GCC governments must go beyond conventional means to address current fiscal crunch

Monday 18 July 2016
Fadi Adra, partner with Strategy& and a member of the public sector practice in the Middle East

Dubai - MENA Herald: GCC countries are facing budgetary problems which could result in long-term deficits if not addressed. While every GCC government has announced spending cuts to conserve budgets, conventional cost-cutting is only a short-term fix and could potentially slow a country’s growth over time, according to a recent study by management consultancy Strategy&, formerly Booz & Company.

For GCC governments to cut costs and grow simultaneously, Strategy& recommends adopting a ‘Fit for Service’ framework. This approach would allow GCC government entities to achieve sustainable reductions in their budgets while also reinforcing investment in the services that are essential to long-term security and robust growth.

Advising on the importance of tackling the current fiscal crunch, Fadi Adra, partner with Strategy& and a member of the public sector practice in the Middle East, said: “The GCC’s budgetary problems are not a cyclical condition that will resolve themselves with time. The price of oil for example, which contributes to three-quarters of GCC government revenues, has fallen to its lowest levels in over a decade, while the cost and demand for core public services continues to rise. Oil-based budgets however are also not viable over the long-term, whether or not the price of oil rebounds. To put this into perspective, even if GCC governments can grow non-oil revenues by 10% annually over the rest of this decade and the average price per barrel of oil returns to $50, their budgets would still need to be reduced by approximately $100 billion on an annual basis - this is 7% of the GCC’s total GDP - in order to eliminate fiscal deficits. This is why adopting a ‘Fit for Service’ approach is critical for GCC nations.”

According to Strategy&, adopting a ‘Fit for Service’ approach is driven by four actions: 1) articulating a strategy, 2) transforming the existing cost structure, 3) building critical capabilities needed to execute the strategy funded by cost savings and 4) reorganizing the operating model for optimal performance. “For example, every GCC government should be able to articulate clearly a coherent way to service its constituents, quickly find savings to reduce deficit spending and release funds needed, maintain a multitude of capabilities to execute its strategy and develop the appropriate operating models aligned with the strategy”, said Ashish Labroo, principal with Strategy& and a member of the firm’s Energy, Chemicals and Utilities practice in the Middle East. This work should also be supported by having the necessary digital technologies, people skills and organizational culture in place.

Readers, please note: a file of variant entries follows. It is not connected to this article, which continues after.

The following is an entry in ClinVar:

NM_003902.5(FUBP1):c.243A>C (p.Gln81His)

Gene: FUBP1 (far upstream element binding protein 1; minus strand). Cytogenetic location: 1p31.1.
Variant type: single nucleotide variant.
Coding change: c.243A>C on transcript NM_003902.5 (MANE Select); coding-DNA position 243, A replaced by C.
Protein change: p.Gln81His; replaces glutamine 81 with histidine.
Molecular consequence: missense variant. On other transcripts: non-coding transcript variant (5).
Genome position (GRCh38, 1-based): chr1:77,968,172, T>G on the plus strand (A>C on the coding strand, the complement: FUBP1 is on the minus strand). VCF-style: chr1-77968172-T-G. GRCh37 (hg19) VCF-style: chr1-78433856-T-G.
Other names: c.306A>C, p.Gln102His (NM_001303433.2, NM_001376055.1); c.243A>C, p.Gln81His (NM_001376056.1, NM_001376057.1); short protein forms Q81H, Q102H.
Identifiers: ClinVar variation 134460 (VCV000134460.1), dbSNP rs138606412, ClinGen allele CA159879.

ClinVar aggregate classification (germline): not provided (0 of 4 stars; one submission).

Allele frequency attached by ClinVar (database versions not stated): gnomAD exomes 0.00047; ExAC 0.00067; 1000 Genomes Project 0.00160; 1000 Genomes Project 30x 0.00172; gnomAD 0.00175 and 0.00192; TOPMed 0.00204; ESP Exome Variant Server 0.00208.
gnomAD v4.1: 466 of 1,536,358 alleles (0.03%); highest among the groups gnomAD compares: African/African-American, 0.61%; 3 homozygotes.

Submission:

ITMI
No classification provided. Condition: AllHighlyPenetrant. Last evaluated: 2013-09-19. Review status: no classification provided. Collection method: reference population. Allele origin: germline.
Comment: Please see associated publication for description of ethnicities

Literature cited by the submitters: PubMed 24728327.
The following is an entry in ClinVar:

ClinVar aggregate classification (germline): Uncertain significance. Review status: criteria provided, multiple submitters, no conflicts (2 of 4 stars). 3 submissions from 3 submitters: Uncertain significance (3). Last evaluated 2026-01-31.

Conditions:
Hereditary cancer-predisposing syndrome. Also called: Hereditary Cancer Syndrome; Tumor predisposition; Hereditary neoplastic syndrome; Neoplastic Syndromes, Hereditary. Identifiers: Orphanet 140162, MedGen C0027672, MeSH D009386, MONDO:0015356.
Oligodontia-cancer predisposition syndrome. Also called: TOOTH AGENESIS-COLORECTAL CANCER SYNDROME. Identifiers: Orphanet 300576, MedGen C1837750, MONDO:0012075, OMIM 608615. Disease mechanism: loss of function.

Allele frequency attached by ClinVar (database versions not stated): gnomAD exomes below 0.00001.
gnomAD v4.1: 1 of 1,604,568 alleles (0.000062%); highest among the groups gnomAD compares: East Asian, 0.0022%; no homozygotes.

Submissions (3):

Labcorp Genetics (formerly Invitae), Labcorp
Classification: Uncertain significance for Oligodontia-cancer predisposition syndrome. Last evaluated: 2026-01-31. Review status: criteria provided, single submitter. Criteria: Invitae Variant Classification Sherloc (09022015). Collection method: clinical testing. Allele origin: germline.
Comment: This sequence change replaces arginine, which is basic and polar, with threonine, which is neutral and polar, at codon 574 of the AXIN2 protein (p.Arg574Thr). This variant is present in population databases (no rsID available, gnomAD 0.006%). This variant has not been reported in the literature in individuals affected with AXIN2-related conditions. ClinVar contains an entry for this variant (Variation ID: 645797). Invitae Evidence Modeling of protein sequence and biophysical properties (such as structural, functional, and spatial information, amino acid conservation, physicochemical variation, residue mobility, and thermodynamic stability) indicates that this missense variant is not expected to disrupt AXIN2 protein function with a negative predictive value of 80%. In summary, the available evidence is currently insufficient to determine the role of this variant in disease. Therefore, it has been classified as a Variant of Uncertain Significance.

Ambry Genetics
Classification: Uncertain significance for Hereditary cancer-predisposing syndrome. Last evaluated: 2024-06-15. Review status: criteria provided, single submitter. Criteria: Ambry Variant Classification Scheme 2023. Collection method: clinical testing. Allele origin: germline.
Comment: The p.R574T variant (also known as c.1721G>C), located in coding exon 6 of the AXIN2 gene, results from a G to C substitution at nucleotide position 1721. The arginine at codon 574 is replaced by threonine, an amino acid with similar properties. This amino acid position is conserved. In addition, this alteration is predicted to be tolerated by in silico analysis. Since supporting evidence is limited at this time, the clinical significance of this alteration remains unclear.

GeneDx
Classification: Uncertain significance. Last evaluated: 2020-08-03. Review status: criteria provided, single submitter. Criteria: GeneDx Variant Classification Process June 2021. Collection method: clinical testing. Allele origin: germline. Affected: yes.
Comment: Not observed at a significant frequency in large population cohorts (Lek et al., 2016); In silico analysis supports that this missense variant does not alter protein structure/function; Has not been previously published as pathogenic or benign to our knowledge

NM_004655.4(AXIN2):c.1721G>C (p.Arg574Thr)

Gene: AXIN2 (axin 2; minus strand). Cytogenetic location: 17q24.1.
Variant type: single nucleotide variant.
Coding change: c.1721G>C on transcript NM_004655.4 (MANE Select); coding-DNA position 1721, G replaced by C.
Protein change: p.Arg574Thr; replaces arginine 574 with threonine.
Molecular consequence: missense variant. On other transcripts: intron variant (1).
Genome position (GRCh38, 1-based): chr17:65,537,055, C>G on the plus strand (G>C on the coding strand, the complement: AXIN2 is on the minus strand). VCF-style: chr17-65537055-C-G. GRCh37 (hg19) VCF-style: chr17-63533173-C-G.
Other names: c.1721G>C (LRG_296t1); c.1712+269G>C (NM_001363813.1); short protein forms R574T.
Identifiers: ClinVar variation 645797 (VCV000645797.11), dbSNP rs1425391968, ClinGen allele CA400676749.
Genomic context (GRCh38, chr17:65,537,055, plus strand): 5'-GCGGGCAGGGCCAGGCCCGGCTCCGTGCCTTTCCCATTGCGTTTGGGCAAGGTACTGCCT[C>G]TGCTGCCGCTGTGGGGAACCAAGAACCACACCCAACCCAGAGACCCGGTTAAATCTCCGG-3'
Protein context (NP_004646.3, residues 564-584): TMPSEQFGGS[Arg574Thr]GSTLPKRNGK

Commenting on the effectiveness of implementing a ‘Fit for Service’ framework, Rawia Abdel Samad, director of the Ideation Center, the leading think tank for Strategy& in the Middle East, said: “Adopting ‘Fit for Service’ initiatives are worth the effort because the leaders of GCC member states cannot simply cut costs by conventional means if they are to transform the cost base of their future governments and create a more sustainable future. By adopting a ‘Fit for Service’ approach, GCC governments for example can achieve 20 to 40% reductions in their cost structures. ‘Fit for Service’ emphasizes the digital transformation of government entities and identifies ways for minimizing the digital costs of government while using digital as a means to improve efficiency and reduce costs across the board.”
Some GCC governments have already taken steps to adopt initiatives aligned with a ‘Fit for Service’ approach. In Dubai, for example, the government has worked to develop the appropriate operating models and become more customer-centric, having developed a rating system for all its service delivery channels. Furthermore, Smart Government is a key pillar in the Smart Dubai initiative that aims to improve the city experience for residents and visitors of Dubai with more than 500 current and planned smart services.
Highlighting the value of the ‘Fit for Service’ approach, Sevag Papazian, principal with Strategy& and a member of the digital business and technology practice in the Middle East, said: “It is easy to see why conventional cost-cutting has become the default solution to budgetary shortfalls in the public and private sectors. It is simple to mandate across-the-board budget cuts. However, such conventional cost-cutting is a short term fix that uses today’s numbers to disguise tomorrow’s crises. By using a ‘Fit for Service’ approach, GCC government leaders can undertake an economic and governmental transformation that will set their budgets on the right track and provide the volume and quality of services that their constituents are demanding for the long-term.”

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